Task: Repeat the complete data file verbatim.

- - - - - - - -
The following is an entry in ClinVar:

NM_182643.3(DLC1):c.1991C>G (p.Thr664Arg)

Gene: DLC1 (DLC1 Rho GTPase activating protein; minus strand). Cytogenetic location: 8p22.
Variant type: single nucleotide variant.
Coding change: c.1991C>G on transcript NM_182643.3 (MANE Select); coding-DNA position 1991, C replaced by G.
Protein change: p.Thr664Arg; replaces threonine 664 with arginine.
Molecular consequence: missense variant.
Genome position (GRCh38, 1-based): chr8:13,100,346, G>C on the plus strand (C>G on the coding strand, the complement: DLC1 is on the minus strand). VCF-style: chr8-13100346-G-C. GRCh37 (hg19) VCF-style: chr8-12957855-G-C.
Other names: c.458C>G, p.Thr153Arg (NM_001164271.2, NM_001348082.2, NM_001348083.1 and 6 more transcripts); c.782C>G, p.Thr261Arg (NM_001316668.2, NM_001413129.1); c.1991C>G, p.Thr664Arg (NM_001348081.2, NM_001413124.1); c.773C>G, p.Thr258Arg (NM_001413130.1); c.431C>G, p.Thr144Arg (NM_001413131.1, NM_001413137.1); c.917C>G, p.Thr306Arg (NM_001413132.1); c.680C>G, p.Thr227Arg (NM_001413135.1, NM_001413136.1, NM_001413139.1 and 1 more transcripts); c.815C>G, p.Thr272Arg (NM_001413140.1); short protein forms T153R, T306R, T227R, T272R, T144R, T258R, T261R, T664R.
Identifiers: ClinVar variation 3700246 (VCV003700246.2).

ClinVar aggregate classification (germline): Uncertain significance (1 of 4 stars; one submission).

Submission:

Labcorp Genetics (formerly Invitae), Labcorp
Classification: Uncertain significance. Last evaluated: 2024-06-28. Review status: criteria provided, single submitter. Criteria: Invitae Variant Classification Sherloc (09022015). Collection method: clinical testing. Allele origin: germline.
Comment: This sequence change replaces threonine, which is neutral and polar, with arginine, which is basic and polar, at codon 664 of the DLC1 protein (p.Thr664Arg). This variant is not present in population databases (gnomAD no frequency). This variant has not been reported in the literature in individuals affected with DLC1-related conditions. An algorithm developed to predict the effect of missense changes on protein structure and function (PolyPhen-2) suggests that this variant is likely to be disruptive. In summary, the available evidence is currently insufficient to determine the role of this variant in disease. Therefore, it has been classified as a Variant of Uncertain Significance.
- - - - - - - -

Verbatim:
The following is an entry in ClinVar:

NM_182643.3(DLC1):c.1991C>G (p.Thr664Arg)

Gene: DLC1 (DLC1 Rho GTPase activating protein; minus strand). Cytogenetic location: 8p22.
Variant type: single nucleotide variant.
Coding change: c.1991C>G on transcript NM_182643.3 (MANE Select); coding-DNA position 1991, C replaced by G.
Protein change: p.Thr664Arg; replaces threonine 664 with arginine.
Molecular consequence: missense variant.
Genome position (GRCh38, 1-based): chr8:13,100,346, G>C on the plus strand (C>G on the coding strand, the complement: DLC1 is on the minus strand). VCF-style: chr8-13100346-G-C. GRCh37 (hg19) VCF-style: chr8-12957855-G-C.
Other names: c.458C>G, p.Thr153Arg (NM_001164271.2, NM_001348082.2, NM_001348083.1 and 6 more transcripts); c.782C>G, p.Thr261Arg (NM_001316668.2, NM_001413129.1); c.1991C>G, p.Thr664Arg (NM_001348081.2, NM_001413124.1); c.773C>G, p.Thr258Arg (NM_001413130.1); c.431C>G, p.Thr144Arg (NM_001413131.1, NM_001413137.1); c.917C>G, p.Thr306Arg (NM_001413132.1); c.680C>G, p.Thr227Arg (NM_001413135.1, NM_001413136.1, NM_001413139.1 and 1 more transcripts); c.815C>G, p.Thr272Arg (NM_001413140.1); short protein forms T153R, T306R, T227R, T272R, T144R, T258R, T261R, T664R.
Identifiers: ClinVar variation 3700246 (VCV003700246.2).

ClinVar aggregate classification (germline): Uncertain significance (1 of 4 stars; one submission).

Submission:

Labcorp Genetics (formerly Invitae), Labcorp
Classification: Uncertain significance. Last evaluated: 2024-06-28. Review status: criteria provided, single submitter. Criteria: Invitae Variant Classification Sherloc (09022015). Collection method: clinical testing. Allele origin: germline.
Comment: This sequence change replaces threonine, which is neutral and polar, with arginine, which is basic and polar, at codon 664 of the DLC1 protein (p.Thr664Arg). This variant is not present in population databases (gnomAD no frequency). This variant has not been reported in the literature in individuals affected with DLC1-related conditions. An algorithm developed to predict the effect of missense changes on protein structure and function (PolyPhen-2) suggests that this variant is likely to be disruptive. In summary, the available evidence is currently insufficient to determine the role of this variant in disease. Therefore, it has been classified as a Variant of Uncertain Significance.